The Spasskaya (meaning Saviour's) Tower was erected in 1491 by architect Pietro Antonio Solari. Its construction marked the beginning of the development of the eastern line of the Kremlin fortifications. The tower is located on the site of Frolovskaya Strelnitsa of 1367-1368. Its gates, facing Red Square, have always been the main ceremonial entrance to the Kremlin. They were particularly revered by the people and considered holy. The gates served for departures of the tsar, solemn passages of the patriarch, meeting foreign ambassadors.

The tower has a tetrahedral form and a powerful diverted fighting platform adjoined closely to it and used for protecting the gate entrance. It was closed by a vertical sliding iron grille - herse. If the enemy penetrated the fighting platform, the herses were lowered, and the enemy got locked in a kind of stone trap. The enemy was shot at from the upper gallery of the fighting platform. Even today, the façade of the tower preserves apertures through which chains were passed to raise and lower an especial wooden flooring of the bridge, and grooves in the gate passage through which the metal grille went.  Elevating bridges were lowered from the gate of the fighting platform.

Above the gate of the diverted fighting platform and the gates of the Spasskaya Tower from the Kremlin territory, there are inscriptions in Russian and Latin on white-stone boards telling about the time of its construction: "In the summer of 6999 (1491 year - ed.), in July, this tower was made by the grace of God by order of Ivan Vasilievich, Sovereign and Autocrat of all Russia and Grand Prince of Vladimir and Moscow and Novgorod and Pskov and Tver and Ugra and Vyatka and Perm and Bulgaria and others in 30 years of his state, and was made by Peter Antony Solario from Mediolan' (Milan - ed.)".

Originally the tower was called Frolovskaya because of the Church of Sts Frol and Laurus situated close to it in the Kremlin. In 1516 a wooden bridge was thrown across the moat from the tower. At the end of the 16th century, the building had a hipped roof and a double-headed eagle on top. By the decree of Tsar Alexey Mikhailovich dated 16 April 1658, the tower was called Spasskaya. The new name was connected with the icon of Christ of Edessa placed over the gates from the side of Red Square. The icon itself has not survived, but the place where it hung is clearly seen.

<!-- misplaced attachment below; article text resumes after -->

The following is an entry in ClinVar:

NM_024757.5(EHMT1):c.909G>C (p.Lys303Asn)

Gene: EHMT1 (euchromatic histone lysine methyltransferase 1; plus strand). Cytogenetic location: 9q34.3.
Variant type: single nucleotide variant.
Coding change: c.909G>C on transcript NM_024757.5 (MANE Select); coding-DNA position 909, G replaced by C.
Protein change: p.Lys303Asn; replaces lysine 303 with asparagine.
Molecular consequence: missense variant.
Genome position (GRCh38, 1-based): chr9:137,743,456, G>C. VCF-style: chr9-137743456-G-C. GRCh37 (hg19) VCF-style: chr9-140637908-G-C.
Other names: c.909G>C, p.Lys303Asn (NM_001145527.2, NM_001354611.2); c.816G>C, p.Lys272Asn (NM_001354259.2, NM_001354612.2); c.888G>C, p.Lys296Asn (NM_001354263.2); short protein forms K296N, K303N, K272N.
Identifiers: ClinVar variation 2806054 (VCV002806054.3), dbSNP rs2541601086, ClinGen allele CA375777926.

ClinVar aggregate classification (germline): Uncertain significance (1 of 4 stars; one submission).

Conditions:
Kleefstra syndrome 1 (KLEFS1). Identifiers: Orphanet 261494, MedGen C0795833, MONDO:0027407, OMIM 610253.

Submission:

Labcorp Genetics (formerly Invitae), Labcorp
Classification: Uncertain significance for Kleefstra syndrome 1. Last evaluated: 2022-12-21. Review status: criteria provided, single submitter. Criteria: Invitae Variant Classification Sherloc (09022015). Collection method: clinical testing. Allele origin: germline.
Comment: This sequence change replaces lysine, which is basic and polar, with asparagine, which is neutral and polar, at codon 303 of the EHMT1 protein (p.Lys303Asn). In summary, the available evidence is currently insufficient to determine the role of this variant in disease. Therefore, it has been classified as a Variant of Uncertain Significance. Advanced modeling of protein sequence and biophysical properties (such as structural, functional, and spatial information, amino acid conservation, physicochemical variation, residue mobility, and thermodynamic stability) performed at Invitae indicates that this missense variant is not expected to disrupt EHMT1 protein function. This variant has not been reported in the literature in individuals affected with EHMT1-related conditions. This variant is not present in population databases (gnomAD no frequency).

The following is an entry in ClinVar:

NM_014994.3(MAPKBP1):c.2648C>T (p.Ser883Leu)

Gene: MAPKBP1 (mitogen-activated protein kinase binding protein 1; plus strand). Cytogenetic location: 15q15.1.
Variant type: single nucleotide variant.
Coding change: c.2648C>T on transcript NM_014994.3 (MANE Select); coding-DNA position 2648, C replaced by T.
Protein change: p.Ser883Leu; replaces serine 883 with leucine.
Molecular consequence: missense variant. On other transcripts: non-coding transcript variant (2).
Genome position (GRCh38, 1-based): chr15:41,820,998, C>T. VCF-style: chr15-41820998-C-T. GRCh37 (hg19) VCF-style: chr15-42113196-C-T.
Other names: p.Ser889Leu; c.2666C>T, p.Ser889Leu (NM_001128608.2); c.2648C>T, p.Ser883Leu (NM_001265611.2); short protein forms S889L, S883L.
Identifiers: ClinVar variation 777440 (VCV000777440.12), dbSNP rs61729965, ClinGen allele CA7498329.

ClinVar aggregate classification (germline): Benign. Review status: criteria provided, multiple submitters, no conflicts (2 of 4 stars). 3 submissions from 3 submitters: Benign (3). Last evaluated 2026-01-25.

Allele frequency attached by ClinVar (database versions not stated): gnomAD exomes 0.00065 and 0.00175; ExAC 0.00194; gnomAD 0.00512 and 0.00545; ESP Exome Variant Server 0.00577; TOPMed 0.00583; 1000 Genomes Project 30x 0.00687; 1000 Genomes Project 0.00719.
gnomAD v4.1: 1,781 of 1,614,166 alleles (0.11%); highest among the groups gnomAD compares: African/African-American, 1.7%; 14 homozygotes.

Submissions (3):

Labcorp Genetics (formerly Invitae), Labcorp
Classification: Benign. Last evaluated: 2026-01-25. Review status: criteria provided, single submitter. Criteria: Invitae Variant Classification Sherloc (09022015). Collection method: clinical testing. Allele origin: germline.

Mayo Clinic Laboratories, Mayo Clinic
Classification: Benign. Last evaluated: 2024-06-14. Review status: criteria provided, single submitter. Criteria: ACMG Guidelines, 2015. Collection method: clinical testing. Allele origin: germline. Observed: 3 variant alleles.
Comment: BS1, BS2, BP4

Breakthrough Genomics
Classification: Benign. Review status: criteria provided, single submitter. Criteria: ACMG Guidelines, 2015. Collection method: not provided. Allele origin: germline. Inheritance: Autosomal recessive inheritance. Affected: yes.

In 1624-1625 the Russian architect Bazhen Ogurtsov and the English master Christopher Galloway erected a multi-tiered top above the tower, finishing with a stone marquee. It was the first hipped roof among the Kremlin towers. The lower part of the building was decorated with a white-stone chiselled arched belt, turrets, and pyramids. There appeared fantastic figures whose nudity was bashfully covered with specially sewn clothes by order of Tsar Mikhail Fyodorovich. The tower was rightly considered the most beautiful and harmonious tower of the Kremlin. Unfortunately, when it was under reconstruction, the white-stone reliefs by V. Yermolin, made for the Frolovskye Gate in the time of Dmitry Donskoy, were removed from its façades. They depicted the patrons of the Moscow princes - St George the Victorious and St Dmitry Solunsky. (A fragment of the relief of St George is stored today in the Tretyakov Gallery).

In the 17th century, a stone arch bridge was thrown across the moat to the Spasskaya Tower gates, on which a lively trade took place. In the 1650s, the hipped roof of the main tower of the Kremlin was topped with the coat of arms of the Russian state — a two-headed eagle. Later, similar coats of arms were placed on the highest towers - Nikolskaya, Trotskaya and Borovitskaya.

The first clock on the Spasskaya Tower was installed according to the design of Christopher Galloway. In 1707 the Dutch chimes with music replaced them. In 1763 the clock was replaced again, and in 1851 those chimes underwent total repair by brothers N.N. and I.N. Butenop. In 1920, during the reconstruction of the Spasskaya Tower, the musician M.M. Cheremnykh and the mechanic N.V. Behrens, having repaired the clock, picked out a tune of the International on the chimes.

The star on the Spasskaya Tower was first installed in 1935. A new one with a wingspan of 3.75 metres was placed there in 1937. A lamp with a power of 5000 watts burns 24 hours a day inside the star. The star rotates in the wind like a weather vane.

The Spasskaya Tower has ten floors.

Its height until the star is 67.3 metres, with the star - 71 meters.

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